*(Britain did not recognise a person’s right to give up being His Majesty’s subject. However, what is not well known is that service on American ships was the most popular career move for Royal Navy deserters, so much so that the USS Constitution’s crew had more Royal Navy veterans than it did native-born Americans. It was this that prompted the British to target American ships for searches.)

Of course, the British knew we wanted Canada, but that was insane too. The United States of America was at that time a rather insignificant and backwards nation whose entire navy in 1812 consisted of 20 vessels, none heavier than a large frigate, and only 3 of those, 3 lesser frigates, and the rest less than that; whose army at the time consisted of 11,774 troops, 5,000 of them newly recruited; and they were picking a fight with what was one of the two most powerful nations of the day, with over 1000 ships in her navy, 500 on station at any one time, 85 in American waters alone, and a service widely considered the best in the world as well as largest; they had deployed an army three times the size of the whole US Army to the Iberians Peninsula alone, that being hardly the whole of their land forces, and were likewise considered one of the best armies.

Somehow, the American leadership had been mad enough to think that such a contest could possibly have a favourable outcome for them, which was mind boggling in and of itself. But now, two years in, with the Royal Navy firmly in control of the American coastline, the US economy wilting rapidly, half its navy captured or sunk, the rest doing all they could to stay out of British reach, they were still fighting. London was at a loss how to treat such irrationality, so they settled on simply trying to find ways to inflict increasing amounts of pain and demonstrate British power until the Americans finally awoke from their delusional state. Burning the capital was simply one more way to do that, one more chance to say “Are you quite done yet?”

While Madison had finally agreed to start negotiating in January, it hadn’t gotten anywhere, principally because of American fixation on expansion into native lands to the west. As Lord Bathurst put it: “Till I came here, I had no idea of the fixed determination which there is in the heart of every American to extirpate the Indians and appropriate their territory.”

The British still vainly hoped to put in a clause protecting the indigenous peoples from further expansion, thinking that would be a fitting concession to make the Americans learn something from their folly; other than the Duke of Wellington, who quickly grasped that Bathurst was right, and such a thing would never be bargained out of them. So the White House was burned and the fighting carried on.

Trump’s New Civil Religion: The New “Lost Cause”

The storming of the Capitol is a creation myth for a political movement.

Image Credit… Mike Theiler/Reuters

Since the presidential election was called for Joe Biden on Nov. 7, President Trump has cultivated the myth that the election was stolen. Despite his claims of voter fraud and election mismanagement after dozens of courtroom losses, it’s become clear over the past few months that there is no real legal basis for contesting the election results.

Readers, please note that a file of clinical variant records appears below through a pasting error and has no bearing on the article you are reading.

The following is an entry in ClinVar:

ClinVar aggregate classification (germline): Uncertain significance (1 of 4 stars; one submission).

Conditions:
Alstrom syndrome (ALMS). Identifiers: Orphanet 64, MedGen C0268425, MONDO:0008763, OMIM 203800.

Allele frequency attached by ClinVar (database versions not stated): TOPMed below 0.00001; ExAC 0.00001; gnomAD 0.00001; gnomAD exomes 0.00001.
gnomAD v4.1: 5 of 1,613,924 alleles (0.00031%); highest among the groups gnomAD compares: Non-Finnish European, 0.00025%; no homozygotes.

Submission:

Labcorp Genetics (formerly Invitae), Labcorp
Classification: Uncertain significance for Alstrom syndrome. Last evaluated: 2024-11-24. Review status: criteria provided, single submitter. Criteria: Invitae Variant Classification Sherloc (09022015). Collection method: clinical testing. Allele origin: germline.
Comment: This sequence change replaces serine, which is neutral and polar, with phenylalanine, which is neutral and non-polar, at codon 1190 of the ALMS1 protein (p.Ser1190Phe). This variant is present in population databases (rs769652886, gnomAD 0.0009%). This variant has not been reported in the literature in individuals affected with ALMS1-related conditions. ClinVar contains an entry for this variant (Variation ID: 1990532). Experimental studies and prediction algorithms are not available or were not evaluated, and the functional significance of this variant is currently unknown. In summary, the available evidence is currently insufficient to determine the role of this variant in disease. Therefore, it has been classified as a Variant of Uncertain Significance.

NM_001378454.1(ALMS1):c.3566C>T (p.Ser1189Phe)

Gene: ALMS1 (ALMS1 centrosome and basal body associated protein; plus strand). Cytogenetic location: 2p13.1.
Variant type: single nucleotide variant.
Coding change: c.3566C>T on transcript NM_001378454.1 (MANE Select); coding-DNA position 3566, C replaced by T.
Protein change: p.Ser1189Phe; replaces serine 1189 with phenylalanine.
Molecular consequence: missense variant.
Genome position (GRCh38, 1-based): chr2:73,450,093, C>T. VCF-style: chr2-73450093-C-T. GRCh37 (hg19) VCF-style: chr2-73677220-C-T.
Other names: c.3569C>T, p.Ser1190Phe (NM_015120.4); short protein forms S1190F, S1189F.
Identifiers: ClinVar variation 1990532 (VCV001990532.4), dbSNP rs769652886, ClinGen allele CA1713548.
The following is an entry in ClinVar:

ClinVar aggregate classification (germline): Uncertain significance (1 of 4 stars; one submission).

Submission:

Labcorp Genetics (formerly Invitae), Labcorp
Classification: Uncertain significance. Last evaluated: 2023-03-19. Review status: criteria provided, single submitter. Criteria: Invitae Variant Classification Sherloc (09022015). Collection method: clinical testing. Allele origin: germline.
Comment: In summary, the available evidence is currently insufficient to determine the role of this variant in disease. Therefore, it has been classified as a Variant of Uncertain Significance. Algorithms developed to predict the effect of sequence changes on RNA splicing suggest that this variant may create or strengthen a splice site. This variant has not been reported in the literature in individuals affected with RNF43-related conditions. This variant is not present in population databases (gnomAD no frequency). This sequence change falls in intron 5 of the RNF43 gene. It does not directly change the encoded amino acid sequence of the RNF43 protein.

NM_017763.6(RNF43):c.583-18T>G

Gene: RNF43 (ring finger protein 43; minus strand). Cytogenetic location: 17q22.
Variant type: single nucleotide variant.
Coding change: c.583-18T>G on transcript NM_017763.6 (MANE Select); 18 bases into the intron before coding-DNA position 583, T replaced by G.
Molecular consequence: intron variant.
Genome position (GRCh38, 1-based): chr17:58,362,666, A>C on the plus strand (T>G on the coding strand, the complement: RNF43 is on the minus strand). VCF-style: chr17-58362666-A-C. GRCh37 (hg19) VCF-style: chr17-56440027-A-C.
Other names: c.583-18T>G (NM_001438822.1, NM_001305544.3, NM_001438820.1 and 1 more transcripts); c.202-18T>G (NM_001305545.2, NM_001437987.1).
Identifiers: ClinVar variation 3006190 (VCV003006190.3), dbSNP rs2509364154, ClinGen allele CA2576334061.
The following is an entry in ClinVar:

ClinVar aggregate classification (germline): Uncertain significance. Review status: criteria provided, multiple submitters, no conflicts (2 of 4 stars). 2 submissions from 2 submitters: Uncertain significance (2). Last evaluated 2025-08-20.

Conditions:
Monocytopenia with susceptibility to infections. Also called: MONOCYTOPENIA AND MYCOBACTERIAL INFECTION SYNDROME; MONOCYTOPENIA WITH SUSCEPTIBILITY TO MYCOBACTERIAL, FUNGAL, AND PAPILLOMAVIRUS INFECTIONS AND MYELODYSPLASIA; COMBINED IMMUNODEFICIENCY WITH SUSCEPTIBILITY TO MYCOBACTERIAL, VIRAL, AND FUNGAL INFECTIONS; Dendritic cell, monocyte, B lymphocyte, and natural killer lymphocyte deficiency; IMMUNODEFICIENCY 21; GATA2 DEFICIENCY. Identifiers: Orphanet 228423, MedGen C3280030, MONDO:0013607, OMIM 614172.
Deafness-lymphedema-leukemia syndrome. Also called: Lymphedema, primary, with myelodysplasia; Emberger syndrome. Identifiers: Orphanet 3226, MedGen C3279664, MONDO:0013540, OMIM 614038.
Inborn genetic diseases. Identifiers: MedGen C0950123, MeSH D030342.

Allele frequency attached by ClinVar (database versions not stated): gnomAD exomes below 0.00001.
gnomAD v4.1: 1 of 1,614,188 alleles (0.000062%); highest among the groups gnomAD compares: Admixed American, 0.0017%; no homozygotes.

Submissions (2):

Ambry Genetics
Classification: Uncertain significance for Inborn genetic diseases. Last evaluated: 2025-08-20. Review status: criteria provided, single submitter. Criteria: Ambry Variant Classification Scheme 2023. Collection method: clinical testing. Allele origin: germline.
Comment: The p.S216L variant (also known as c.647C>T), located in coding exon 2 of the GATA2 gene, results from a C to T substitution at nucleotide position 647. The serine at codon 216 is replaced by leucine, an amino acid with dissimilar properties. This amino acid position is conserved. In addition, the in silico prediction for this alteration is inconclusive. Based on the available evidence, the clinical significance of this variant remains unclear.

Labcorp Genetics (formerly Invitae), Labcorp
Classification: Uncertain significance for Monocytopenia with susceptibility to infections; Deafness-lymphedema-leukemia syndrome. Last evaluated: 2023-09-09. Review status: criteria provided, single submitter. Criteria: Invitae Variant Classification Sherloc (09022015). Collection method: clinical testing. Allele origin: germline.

But myths are often invulnerable to reality. As the “Stop the Steal” mantra spread from the White House to the mouths of conservative members of Congress and the halls of Republican-controlled state houses, and throughout conservative social media, something insidious and predictable happened: Senators such as Ted Cruz and Josh Hawley announced they would object to the results of the election on Jan. 6 because so many Americans doubted the validity of its outcome. The myth became the basis for contesting the facts.

A myth becomes reality through ritual, when its story is dramatized and its adherents brought to collective participation in it. When Trump supporters took hold of the Capitol, temporarily halting the counting of the Electoral College votes, they brought the fiction down upon the levers of government through temporary mob rule.

It is tempting to think of this insurrection as akin to Pearl Harbor or Sept. 11, but doing so places an act of domestic terrorism in the historical lineage of attacks from external actors. If we are going to reckon with the import and legacy of Jan. 6, we must look inward.

After the Civil War, Reconstruction saw the passage of the 13th, 14th and 15th Amendments, which abolished slavery and granted equal citizenship to Black Americans. In the years after the war, the nation witnessed Black Americans’ integration into Southern political life. Local chapters of the Union League and other organizations mobilized Black voters and fostered Black candidates for local and state elections. In 1868 South Carolina had a Black-majority state legislature; in 1870 Hiram Revels of Mississippi became the first Black American to serve in the United States Senate. For a short while, it seemed that liberty and justice for all was an attainable legal goal.

However, in the late 1860s and early 1870s, white Southerners developed the notion of the Confederacy as the Lost Cause in order to combat the radical changes taking root in Dixie. The Lost Cause is sometimes referred to as revisionist history, but I would call it something else: collective memory in the form of Confederate civil religion.

According to proponents of the Lost Cause, the South was the victim of an invasion by “Yankee vandals,” as Caroline Janney, a University of Virginia historian, phrases it. In response, they framed themselves as occupying the moral high ground in the conflict — a class of honorable and loyal families who defended their soil and way of life in the face of undue Northern aggression. To make their case, they had to argue that slavery was not the real issue of the war, but rather a pretext for a political and economic power grab.